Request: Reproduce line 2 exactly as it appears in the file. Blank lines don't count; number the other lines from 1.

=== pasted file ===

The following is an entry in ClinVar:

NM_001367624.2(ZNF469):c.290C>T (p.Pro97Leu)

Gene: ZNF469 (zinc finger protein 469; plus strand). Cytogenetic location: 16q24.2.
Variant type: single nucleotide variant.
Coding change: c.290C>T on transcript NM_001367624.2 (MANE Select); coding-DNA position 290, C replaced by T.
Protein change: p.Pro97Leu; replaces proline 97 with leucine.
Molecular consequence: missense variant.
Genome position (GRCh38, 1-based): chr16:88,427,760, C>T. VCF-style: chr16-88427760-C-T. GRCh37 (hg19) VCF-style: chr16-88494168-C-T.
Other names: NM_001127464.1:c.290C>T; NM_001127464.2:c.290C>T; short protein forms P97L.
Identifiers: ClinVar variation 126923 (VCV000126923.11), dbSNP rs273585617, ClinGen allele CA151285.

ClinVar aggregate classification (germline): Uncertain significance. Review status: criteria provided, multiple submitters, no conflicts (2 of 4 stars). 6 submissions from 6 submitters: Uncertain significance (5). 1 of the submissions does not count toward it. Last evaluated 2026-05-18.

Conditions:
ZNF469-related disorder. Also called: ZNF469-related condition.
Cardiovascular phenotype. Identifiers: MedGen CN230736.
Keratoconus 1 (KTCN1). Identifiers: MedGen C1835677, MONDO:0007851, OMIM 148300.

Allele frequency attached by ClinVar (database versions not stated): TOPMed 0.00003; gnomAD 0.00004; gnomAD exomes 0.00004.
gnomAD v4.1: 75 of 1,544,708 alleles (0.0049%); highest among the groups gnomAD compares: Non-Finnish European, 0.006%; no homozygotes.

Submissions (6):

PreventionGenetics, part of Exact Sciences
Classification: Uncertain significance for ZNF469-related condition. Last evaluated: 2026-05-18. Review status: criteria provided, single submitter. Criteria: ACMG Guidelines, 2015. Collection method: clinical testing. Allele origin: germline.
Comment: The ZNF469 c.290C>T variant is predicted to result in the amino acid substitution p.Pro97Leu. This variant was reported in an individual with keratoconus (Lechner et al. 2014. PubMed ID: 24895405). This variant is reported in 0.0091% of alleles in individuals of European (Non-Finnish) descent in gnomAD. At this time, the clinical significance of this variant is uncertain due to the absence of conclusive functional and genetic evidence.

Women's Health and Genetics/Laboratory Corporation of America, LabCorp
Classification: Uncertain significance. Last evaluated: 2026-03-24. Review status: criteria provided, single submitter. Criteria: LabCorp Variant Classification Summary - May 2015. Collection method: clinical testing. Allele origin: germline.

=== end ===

NM_001367624.2(ZNF469):c.290C>T (p.Pro97Leu)